(1971) All N.L.R. 511


Division: High Court, Kano

Date of Judgment: 10th August, 1971

Case Number: SUIT NO. K/11C/1971.

Before: Wheeler, J.


Criminal Trial.


As no assurance was given to the accused at the police station that he need fear no violence if he chose not to say anything and as the constable had nullified the effect of the caution by asking the accused to tell him what happened, the statement was not voluntary and therefore not admissible.

Statement inadmissible.

Cases referred to:

Alhaji Isiyaku Mohamed v. Kano N.A., S.C. 417/1967 (unreported) of 31st December, 1968.


SUIT NO. K/11C/1971.

Minjibir, State Counsel, for the complainant.

Accused in person.

Wheeler, J.:-The question I have to decide at this stage is whether the statement, said to be confessional in nature, made by the accused at the police station under caution is admissible in evidence. To be admitted the prosecution must have satisfied me that the statement was made voluntarily.

The evidence clearly shows, and I so find, that immediately before being taken to the police station in an army lorry with an army escort, the accused had been severely beaten up by soldiers at an army barracks because as the 4th prosecution witness put it "he had refused to tell the truth about what had happened between himself and the boy." The evidence also shows that the accused was still bleeding from his injuries while he was actually making his statement and that as soon as he had finished making it, he was taken to hospital and treated. Although it appears that no soldiers were present while the accused was making his statement, I observe that the constable who cautioned the accused and recorded his statement has testified that after cautioning him, he asked the accused to tell him all that had happened.

In these circumstances I have no hesitation in concluding that the prosecution have failed to prove that the accused's statement was made voluntarily. A not dissimilar situation fell to be considered by the Supreme Court on appeal in Alhaji Isiyaku Mohamed v. Kano N.A. (unreported; S.C. 417/1967; judgment delivered 31st December, 1968) where the court observed that-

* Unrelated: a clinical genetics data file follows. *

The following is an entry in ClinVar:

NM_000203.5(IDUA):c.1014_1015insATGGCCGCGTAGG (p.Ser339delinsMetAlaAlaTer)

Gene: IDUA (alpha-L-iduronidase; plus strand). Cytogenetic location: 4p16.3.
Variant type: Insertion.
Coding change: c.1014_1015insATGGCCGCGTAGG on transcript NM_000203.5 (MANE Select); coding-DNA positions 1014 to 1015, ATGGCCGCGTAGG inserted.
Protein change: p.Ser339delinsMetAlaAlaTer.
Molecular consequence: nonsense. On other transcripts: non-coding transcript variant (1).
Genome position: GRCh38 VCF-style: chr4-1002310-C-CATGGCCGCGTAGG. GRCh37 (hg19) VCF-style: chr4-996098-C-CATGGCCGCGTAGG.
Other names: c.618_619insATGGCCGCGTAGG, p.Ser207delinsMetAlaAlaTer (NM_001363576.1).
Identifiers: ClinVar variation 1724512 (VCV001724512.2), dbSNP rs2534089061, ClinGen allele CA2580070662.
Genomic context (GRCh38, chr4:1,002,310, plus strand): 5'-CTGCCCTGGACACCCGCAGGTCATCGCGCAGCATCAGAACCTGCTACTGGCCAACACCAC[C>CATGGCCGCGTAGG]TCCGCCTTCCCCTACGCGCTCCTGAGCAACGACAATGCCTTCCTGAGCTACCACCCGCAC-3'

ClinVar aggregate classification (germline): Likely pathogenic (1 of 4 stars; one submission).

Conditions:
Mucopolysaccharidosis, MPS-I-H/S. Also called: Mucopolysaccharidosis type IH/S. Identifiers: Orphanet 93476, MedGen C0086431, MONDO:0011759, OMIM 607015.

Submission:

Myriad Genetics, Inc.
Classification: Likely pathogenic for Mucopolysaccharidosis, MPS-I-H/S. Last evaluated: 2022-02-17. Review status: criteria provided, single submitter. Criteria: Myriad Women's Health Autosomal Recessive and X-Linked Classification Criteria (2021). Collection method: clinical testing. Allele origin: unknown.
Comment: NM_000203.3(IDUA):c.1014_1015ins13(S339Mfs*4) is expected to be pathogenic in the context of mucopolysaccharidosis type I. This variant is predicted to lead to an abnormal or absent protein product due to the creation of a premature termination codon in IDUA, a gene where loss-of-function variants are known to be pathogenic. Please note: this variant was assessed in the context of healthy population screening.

"It cannot be said that justice was done to an accused person whose statement was admitted in evidence and relied on by the Urban Area Court, when that statement was made after he had been taken to an army barracks from the police charge office and there beaten up by soldiers."

In the present case it is not surprising the accused chose to make a statement at the police station after what had happened to him at the army barracks for refusing to speak. In my view what happened at the barracks and what followed at the police station must be regarded as one continuous transaction and not as separate and distinct incidents. Not only did each incident immediately follow the other, but nothing was done at the police station by way of assuring the accused that he need no longer fear physical violence if he chose not to say anything. Moreover by asking the accused to tell him all that had happened immediately after cautioning him, the constable wholly dissipated the effect of the words of caution.

Accordingly I rule that the statement in question is inadmissible in evidence.

Statement inadmissible.